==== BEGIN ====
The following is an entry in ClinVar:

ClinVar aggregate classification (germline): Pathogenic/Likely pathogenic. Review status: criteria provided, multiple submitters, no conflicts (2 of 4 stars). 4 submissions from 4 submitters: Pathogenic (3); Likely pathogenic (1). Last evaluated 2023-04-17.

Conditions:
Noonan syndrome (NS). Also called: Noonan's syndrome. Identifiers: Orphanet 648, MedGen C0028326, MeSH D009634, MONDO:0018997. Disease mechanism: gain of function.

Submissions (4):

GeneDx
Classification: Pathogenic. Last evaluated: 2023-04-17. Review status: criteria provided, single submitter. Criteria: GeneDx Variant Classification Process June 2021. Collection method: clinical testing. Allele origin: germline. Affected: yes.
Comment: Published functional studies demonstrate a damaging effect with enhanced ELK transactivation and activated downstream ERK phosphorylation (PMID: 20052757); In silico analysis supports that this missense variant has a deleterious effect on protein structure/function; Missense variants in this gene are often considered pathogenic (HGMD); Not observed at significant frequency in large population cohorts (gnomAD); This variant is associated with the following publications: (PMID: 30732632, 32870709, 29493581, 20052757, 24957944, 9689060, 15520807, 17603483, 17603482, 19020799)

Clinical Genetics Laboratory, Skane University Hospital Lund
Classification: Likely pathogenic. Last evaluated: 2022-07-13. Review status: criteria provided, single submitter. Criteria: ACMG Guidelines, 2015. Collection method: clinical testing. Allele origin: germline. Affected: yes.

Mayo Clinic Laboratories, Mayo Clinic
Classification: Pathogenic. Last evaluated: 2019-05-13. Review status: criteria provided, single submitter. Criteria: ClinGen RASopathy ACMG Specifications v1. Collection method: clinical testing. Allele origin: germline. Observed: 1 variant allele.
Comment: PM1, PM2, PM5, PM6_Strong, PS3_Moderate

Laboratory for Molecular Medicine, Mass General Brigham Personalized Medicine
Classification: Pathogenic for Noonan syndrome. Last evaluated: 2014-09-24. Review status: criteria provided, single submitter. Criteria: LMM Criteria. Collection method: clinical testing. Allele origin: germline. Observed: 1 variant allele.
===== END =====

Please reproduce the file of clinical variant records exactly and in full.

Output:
The following is an entry in ClinVar:

ClinVar aggregate classification (germline): Pathogenic/Likely pathogenic. Review status: criteria provided, multiple submitters, no conflicts (2 of 4 stars). 4 submissions from 4 submitters: Pathogenic (3); Likely pathogenic (1). Last evaluated 2023-04-17.

Conditions:
Noonan syndrome (NS). Also called: Noonan's syndrome. Identifiers: Orphanet 648, MedGen C0028326, MeSH D009634, MONDO:0018997. Disease mechanism: gain of function.

Submissions (4):

GeneDx
Classification: Pathogenic. Last evaluated: 2023-04-17. Review status: criteria provided, single submitter. Criteria: GeneDx Variant Classification Process June 2021. Collection method: clinical testing. Allele origin: germline. Affected: yes.
Comment: Published functional studies demonstrate a damaging effect with enhanced ELK transactivation and activated downstream ERK phosphorylation (PMID: 20052757); In silico analysis supports that this missense variant has a deleterious effect on protein structure/function; Missense variants in this gene are often considered pathogenic (HGMD); Not observed at significant frequency in large population cohorts (gnomAD); This variant is associated with the following publications: (PMID: 30732632, 32870709, 29493581, 20052757, 24957944, 9689060, 15520807, 17603483, 17603482, 19020799)

Clinical Genetics Laboratory, Skane University Hospital Lund
Classification: Likely pathogenic. Last evaluated: 2022-07-13. Review status: criteria provided, single submitter. Criteria: ACMG Guidelines, 2015. Collection method: clinical testing. Allele origin: germline. Affected: yes.

Mayo Clinic Laboratories, Mayo Clinic
Classification: Pathogenic. Last evaluated: 2019-05-13. Review status: criteria provided, single submitter. Criteria: ClinGen RASopathy ACMG Specifications v1. Collection method: clinical testing. Allele origin: germline. Observed: 1 variant allele.
Comment: PM1, PM2, PM5, PM6_Strong, PS3_Moderate

Laboratory for Molecular Medicine, Mass General Brigham Personalized Medicine
Classification: Pathogenic for Noonan syndrome. Last evaluated: 2014-09-24. Review status: criteria provided, single submitter. Criteria: LMM Criteria. Collection method: clinical testing. Allele origin: germline. Observed: 1 variant allele.